from The Daily Bell:
Donald Trump will often be mocked in the coming months as the anti-elitist, anti-establishment disruptor of politics who wants to lower taxes on the elite and who is not above hiring establishment figures such as Republican National Committee Chairman Reince Priebus for his team. The mockery will mostly be misplaced simply because the terms “elite” and “establishment” are understood too broadly: Trump’s movement was only against certain forms of establishment elitism which have nothing to do with wealth, membership in a party hierarchy or even political experience. -Bloomberg
In this editorial we learn that Trump voters were against America’s intelligentsia. These are the people who occupy the bureaucratic rungs in Washington and the tenured chairs in top universities.
These are the people as well that cluster in New York, Los Angeles and Washington. They move back and forth between corporations and “public service.”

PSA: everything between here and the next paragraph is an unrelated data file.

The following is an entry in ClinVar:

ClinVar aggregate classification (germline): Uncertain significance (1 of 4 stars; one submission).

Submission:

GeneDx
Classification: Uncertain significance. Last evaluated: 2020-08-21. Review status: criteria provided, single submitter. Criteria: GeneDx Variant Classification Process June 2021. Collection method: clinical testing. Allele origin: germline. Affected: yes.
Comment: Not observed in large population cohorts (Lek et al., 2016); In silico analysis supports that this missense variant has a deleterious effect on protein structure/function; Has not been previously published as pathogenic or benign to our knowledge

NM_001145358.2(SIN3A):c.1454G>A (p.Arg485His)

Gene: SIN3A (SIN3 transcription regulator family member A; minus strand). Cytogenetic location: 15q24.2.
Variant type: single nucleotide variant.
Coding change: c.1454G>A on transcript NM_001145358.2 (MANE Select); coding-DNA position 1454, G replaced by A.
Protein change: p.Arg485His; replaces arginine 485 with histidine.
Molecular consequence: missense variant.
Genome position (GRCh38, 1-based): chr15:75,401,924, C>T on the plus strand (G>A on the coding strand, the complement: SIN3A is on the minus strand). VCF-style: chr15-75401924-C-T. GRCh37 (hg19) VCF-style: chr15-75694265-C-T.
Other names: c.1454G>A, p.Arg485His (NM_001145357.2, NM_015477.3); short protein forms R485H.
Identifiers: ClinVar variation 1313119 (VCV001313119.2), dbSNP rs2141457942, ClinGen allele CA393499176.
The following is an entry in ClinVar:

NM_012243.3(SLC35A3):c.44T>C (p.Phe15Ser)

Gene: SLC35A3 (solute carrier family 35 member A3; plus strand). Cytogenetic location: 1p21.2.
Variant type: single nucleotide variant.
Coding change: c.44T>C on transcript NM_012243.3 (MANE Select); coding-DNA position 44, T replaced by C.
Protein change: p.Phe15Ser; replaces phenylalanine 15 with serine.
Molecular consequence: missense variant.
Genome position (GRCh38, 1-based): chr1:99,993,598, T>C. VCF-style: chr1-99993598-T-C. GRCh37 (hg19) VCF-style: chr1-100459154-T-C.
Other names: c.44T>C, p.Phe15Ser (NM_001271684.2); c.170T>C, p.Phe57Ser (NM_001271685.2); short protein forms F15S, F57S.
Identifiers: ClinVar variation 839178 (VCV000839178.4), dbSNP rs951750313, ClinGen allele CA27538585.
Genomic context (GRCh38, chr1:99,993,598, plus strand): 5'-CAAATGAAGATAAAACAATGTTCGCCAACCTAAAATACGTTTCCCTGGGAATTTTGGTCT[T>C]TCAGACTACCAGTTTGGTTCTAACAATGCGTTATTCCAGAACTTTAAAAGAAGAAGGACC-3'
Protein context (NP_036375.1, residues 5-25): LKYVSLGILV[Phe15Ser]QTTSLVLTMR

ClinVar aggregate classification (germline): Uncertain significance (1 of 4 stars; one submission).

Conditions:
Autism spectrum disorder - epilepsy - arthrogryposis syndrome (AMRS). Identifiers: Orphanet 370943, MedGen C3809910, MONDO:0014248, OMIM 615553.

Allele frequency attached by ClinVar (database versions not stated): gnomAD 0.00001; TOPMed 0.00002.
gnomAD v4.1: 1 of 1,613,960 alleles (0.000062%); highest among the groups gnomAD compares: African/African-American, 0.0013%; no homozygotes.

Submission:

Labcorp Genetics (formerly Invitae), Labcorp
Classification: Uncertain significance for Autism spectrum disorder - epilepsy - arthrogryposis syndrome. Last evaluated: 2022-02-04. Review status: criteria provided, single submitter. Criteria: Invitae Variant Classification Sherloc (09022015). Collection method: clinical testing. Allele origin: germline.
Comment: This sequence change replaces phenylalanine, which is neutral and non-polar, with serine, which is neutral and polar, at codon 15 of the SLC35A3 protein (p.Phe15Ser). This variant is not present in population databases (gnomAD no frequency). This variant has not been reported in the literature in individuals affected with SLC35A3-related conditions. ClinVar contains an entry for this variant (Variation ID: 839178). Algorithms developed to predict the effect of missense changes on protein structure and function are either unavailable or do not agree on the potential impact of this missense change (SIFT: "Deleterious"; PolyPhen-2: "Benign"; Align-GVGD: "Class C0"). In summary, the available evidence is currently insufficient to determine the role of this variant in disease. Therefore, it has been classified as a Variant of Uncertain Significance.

These are the folks that set the tone for the cultural attacks that are ruining the United States. These people, as well, constitute the ranks of globalists. Much of what they want for America is intended to destroy it.
When Trump supporters think about the “elite” or the “establishment” what they really mean is America’s intelligentsia.
… Collectively, they — we — were seen as an entrenched, closed, arrogant group that sees fit to tell people what to say and think.
… This is the same understanding of “elite” and “establishment” that informed Ayn Rand’s “Atlas Shrugged”: The Trumpists share Rand’s exasperation with teachers, writers and bureaucrats and their fake recipes for social justice, as well as her admiration for the rough but creative doers, the titans of business.
Of course this is nonsense, and in fact these perceptions are exactly what’s wrong with Rand.
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